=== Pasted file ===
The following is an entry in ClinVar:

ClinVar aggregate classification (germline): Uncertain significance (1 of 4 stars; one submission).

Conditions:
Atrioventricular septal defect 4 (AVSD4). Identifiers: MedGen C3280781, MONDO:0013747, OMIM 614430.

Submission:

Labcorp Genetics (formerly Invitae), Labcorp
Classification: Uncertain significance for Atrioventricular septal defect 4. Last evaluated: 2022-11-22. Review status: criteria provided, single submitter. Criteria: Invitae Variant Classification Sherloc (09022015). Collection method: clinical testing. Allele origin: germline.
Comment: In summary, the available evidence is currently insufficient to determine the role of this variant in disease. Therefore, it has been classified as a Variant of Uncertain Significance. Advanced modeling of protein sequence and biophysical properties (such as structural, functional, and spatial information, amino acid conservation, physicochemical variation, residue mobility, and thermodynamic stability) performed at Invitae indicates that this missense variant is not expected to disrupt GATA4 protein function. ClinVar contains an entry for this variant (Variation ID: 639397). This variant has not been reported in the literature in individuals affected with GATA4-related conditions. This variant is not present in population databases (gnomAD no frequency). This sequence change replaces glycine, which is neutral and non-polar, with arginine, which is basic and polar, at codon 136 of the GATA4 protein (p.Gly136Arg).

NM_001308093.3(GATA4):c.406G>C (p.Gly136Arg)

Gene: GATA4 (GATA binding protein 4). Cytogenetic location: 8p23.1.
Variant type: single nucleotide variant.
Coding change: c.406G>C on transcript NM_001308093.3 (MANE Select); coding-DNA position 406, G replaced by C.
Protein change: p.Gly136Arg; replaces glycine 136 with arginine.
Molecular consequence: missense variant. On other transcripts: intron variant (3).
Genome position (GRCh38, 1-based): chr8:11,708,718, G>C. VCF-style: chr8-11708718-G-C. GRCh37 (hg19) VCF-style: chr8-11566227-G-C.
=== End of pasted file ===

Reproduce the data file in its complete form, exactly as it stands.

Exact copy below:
The following is an entry in ClinVar:

ClinVar aggregate classification (germline): Uncertain significance (1 of 4 stars; one submission).

Conditions:
Atrioventricular septal defect 4 (AVSD4). Identifiers: MedGen C3280781, MONDO:0013747, OMIM 614430.

Submission:

Labcorp Genetics (formerly Invitae), Labcorp
Classification: Uncertain significance for Atrioventricular septal defect 4. Last evaluated: 2022-11-22. Review status: criteria provided, single submitter. Criteria: Invitae Variant Classification Sherloc (09022015). Collection method: clinical testing. Allele origin: germline.
Comment: In summary, the available evidence is currently insufficient to determine the role of this variant in disease. Therefore, it has been classified as a Variant of Uncertain Significance. Advanced modeling of protein sequence and biophysical properties (such as structural, functional, and spatial information, amino acid conservation, physicochemical variation, residue mobility, and thermodynamic stability) performed at Invitae indicates that this missense variant is not expected to disrupt GATA4 protein function. ClinVar contains an entry for this variant (Variation ID: 639397). This variant has not been reported in the literature in individuals affected with GATA4-related conditions. This variant is not present in population databases (gnomAD no frequency). This sequence change replaces glycine, which is neutral and non-polar, with arginine, which is basic and polar, at codon 136 of the GATA4 protein (p.Gly136Arg).

NM_001308093.3(GATA4):c.406G>C (p.Gly136Arg)

Gene: GATA4 (GATA binding protein 4). Cytogenetic location: 8p23.1.
Variant type: single nucleotide variant.
Coding change: c.406G>C on transcript NM_001308093.3 (MANE Select); coding-DNA position 406, G replaced by C.
Protein change: p.Gly136Arg; replaces glycine 136 with arginine.
Molecular consequence: missense variant. On other transcripts: intron variant (3).
Genome position (GRCh38, 1-based): chr8:11,708,718, G>C. VCF-style: chr8-11708718-G-C. GRCh37 (hg19) VCF-style: chr8-11566227-G-C.